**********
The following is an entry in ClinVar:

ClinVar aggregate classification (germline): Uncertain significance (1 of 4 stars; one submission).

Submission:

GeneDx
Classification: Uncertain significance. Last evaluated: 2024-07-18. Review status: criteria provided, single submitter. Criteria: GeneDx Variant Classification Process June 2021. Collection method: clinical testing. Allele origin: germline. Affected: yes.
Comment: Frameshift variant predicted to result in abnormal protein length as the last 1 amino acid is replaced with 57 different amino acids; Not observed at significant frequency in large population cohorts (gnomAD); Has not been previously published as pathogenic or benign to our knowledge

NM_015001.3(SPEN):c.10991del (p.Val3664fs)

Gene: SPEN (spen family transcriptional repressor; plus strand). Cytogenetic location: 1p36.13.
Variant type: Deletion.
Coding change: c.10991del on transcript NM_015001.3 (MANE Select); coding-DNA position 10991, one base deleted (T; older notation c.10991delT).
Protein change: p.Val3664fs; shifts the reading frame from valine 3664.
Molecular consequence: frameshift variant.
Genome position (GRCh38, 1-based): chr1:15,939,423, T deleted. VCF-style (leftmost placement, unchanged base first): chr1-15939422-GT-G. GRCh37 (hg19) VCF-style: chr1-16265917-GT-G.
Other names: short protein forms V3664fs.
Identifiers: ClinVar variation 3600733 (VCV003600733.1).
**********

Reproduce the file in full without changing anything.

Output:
The following is an entry in ClinVar:

ClinVar aggregate classification (germline): Uncertain significance (1 of 4 stars; one submission).

Submission:

GeneDx
Classification: Uncertain significance. Last evaluated: 2024-07-18. Review status: criteria provided, single submitter. Criteria: GeneDx Variant Classification Process June 2021. Collection method: clinical testing. Allele origin: germline. Affected: yes.
Comment: Frameshift variant predicted to result in abnormal protein length as the last 1 amino acid is replaced with 57 different amino acids; Not observed at significant frequency in large population cohorts (gnomAD); Has not been previously published as pathogenic or benign to our knowledge

NM_015001.3(SPEN):c.10991del (p.Val3664fs)

Gene: SPEN (spen family transcriptional repressor; plus strand). Cytogenetic location: 1p36.13.
Variant type: Deletion.
Coding change: c.10991del on transcript NM_015001.3 (MANE Select); coding-DNA position 10991, one base deleted (T; older notation c.10991delT).
Protein change: p.Val3664fs; shifts the reading frame from valine 3664.
Molecular consequence: frameshift variant.
Genome position (GRCh38, 1-based): chr1:15,939,423, T deleted. VCF-style (leftmost placement, unchanged base first): chr1-15939422-GT-G. GRCh37 (hg19) VCF-style: chr1-16265917-GT-G.
Other names: short protein forms V3664fs.
Identifiers: ClinVar variation 3600733 (VCV003600733.1).